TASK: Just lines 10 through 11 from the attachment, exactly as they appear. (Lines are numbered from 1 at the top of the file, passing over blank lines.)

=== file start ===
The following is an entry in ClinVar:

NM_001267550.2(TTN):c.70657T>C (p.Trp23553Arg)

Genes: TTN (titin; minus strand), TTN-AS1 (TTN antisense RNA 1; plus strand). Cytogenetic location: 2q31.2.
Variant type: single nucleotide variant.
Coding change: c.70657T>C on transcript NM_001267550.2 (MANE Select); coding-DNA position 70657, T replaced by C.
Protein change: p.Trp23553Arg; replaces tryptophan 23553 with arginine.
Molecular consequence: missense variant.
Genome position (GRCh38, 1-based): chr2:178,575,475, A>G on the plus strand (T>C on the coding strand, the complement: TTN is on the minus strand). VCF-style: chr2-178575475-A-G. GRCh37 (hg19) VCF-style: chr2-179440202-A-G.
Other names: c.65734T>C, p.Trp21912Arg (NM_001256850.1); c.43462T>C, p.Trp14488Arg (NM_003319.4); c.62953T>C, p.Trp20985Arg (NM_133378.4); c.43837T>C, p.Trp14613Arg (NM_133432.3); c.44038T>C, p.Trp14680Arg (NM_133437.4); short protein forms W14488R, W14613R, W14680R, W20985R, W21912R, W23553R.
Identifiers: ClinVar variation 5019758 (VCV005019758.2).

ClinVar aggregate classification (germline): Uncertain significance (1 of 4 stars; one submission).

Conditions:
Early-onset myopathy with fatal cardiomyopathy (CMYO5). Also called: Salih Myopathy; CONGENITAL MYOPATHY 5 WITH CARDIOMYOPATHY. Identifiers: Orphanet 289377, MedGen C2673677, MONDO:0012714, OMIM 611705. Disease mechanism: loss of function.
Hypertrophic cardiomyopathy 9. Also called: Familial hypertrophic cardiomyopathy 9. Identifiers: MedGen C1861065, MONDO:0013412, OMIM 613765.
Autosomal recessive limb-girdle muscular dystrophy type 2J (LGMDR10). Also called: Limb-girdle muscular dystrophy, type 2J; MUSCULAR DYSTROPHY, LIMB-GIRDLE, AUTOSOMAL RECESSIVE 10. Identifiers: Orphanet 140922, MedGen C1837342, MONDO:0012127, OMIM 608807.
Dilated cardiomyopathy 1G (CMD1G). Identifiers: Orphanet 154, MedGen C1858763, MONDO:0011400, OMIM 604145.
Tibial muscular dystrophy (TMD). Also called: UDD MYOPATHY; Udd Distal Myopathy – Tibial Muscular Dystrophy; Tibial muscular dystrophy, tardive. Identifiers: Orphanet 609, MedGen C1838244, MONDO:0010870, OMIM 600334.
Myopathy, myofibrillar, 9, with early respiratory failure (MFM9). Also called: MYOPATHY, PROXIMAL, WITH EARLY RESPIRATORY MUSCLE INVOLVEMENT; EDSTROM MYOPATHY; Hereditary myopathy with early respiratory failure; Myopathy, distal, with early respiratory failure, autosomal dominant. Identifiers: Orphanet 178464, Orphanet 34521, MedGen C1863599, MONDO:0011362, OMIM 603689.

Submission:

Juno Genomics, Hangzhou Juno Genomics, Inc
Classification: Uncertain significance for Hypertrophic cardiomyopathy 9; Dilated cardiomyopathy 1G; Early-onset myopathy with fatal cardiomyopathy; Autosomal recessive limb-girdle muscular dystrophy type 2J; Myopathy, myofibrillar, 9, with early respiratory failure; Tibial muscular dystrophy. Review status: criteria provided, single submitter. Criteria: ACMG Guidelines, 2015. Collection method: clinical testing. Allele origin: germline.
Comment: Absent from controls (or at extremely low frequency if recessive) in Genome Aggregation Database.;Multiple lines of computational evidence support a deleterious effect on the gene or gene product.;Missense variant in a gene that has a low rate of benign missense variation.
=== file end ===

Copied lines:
Identifiers: ClinVar variation 5019758 (VCV005019758.2).

ClinVar aggregate classification (germline): Uncertain significance (1 of 4 stars; one submission).